There is very little transparency about the amount of energy and materials needed to build the system of factories that would be needed to adopt these foods to the degree that their proponents would like. How fossil-fuel dependent are they? How many other chemicals and compounds are needed to make them, and where will we get them from and how? In our race to look for better systems of food production it is tempting to look for magic bullets, but we cannot afford to ignore the risks.

Ultra-processed foods make up half of the UK’s calories, and their health impact gets very little attention from the government or in medical schools. We know that other ultra-processed foods – even some plant-based meat alternatives – are high in protein but can also be very high in salt and fat.

Companies that practise regenerative farming, such as Hodmedod’s in the UK, are producing affordable pulses and grains that are rich in protein and fibre, through a cooperative of small-scale farms that almost all use some grazing animals in their systems to aid the nutrient cycle in their soil. In these types of farms, small herds of cattle or sheep graze diverse cover crops, boosting the biodiversity on their land, not reducing it (as Monbiot claimed in his article). The cover crops build back goodness in the soil and remove the need to use pesticides. The presence of livestock adds nutrients through their muck and saliva. They also add the nutrients to our diets: animal fats from grass-fed animals are hard to replace in human diets. Plus, the livestock adds an extra revenue stream for the farmers, making them more resilient.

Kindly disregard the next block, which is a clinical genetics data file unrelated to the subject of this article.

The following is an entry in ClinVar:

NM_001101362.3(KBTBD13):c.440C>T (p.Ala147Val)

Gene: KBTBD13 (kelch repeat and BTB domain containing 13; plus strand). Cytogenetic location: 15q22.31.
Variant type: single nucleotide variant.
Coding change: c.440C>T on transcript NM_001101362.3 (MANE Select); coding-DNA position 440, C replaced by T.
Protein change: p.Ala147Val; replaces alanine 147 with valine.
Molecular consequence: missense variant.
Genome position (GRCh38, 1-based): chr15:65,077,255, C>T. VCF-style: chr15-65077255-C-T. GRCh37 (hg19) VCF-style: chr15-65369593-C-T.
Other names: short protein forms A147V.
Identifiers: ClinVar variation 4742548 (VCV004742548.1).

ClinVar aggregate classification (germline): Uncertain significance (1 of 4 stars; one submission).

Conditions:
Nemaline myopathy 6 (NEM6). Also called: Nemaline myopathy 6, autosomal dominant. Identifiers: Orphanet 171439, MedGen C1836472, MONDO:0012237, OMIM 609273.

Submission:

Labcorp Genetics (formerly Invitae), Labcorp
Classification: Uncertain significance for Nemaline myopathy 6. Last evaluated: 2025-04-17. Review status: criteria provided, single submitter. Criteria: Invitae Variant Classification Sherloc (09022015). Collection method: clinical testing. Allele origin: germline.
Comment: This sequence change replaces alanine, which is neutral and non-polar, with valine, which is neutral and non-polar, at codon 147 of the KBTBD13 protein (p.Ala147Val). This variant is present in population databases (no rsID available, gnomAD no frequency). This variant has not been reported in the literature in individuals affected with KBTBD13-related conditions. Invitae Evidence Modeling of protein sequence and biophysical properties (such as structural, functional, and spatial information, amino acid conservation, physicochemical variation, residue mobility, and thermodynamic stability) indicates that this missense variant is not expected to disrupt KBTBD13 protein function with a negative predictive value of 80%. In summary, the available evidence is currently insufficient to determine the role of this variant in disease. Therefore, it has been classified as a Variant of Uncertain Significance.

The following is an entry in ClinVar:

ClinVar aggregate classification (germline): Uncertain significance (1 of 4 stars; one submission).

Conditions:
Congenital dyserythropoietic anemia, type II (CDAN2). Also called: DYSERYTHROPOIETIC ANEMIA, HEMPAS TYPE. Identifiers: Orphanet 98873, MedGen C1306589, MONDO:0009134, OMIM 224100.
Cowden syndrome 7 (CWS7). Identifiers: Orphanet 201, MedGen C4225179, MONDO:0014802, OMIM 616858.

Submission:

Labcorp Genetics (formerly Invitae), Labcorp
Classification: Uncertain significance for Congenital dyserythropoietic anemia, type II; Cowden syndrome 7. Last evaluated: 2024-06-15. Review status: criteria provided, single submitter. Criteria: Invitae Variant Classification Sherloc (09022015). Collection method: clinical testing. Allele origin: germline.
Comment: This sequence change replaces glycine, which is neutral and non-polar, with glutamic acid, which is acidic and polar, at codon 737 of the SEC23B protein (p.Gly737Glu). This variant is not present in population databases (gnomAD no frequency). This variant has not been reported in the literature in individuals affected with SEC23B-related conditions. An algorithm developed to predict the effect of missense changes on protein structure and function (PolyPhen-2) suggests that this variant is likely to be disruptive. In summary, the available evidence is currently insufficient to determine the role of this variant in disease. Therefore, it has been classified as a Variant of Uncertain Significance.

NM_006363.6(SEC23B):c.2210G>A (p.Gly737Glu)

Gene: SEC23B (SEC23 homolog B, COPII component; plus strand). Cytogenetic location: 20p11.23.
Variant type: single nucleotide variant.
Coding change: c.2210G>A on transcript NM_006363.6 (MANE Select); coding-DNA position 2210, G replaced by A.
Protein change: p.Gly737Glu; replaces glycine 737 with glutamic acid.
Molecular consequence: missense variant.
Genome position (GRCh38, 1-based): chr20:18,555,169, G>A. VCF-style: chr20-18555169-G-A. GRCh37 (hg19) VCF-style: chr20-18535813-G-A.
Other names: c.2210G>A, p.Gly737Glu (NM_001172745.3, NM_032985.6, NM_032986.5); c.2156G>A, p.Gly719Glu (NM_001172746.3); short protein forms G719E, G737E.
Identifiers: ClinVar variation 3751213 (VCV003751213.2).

Through the work we do at the charity Chefs in Schools, I have seen first-hand how it is possible to feed people food that is high in fibre and in flavour, and that costs less than the ultra-processed food children were being fed before. With the right political will (60% of secondary schools are currently failing school food standards and food plays no role in actual Ofsted ratings), we can feed people on all incomes a better diet, not just through schools but also in hospitals, prisons and social canteens. If we continue to go down the ultra-processed route then food may well continue to make people sick, which, according to Henry Dimbleby’s National Food Plan, costs the economy an estimated £74bn.

I love doughnuts and crisps, but we can’t live on these alone. I am open to plant-based foods if we can move away from making them with the mono-crops that are so destructive to animal life and soils. And I am all for technology, but as long as it works with nature, not against it. We need better funding for soil science and for feeding proper food to people on lower incomes.

We need to change our diets. We do have to eat significantly less meat. But the evidence of the past 70 years suggests that when we replace nature’s complex biology with a tunnel-visioned look at certain aspects of chemistry and ignore others, it has profoundly negative and often unforeseen consequences. In nature the animal and vegetable worlds are never separate – we should learn something from that.

  • Thomasina Miers is a cook, writer and restaurateur

  • Do you have an opinion on the issues raised in this article? If you would like to submit a letter of up to 300 words to be considered for publication, email it to us at


Thomasina Miers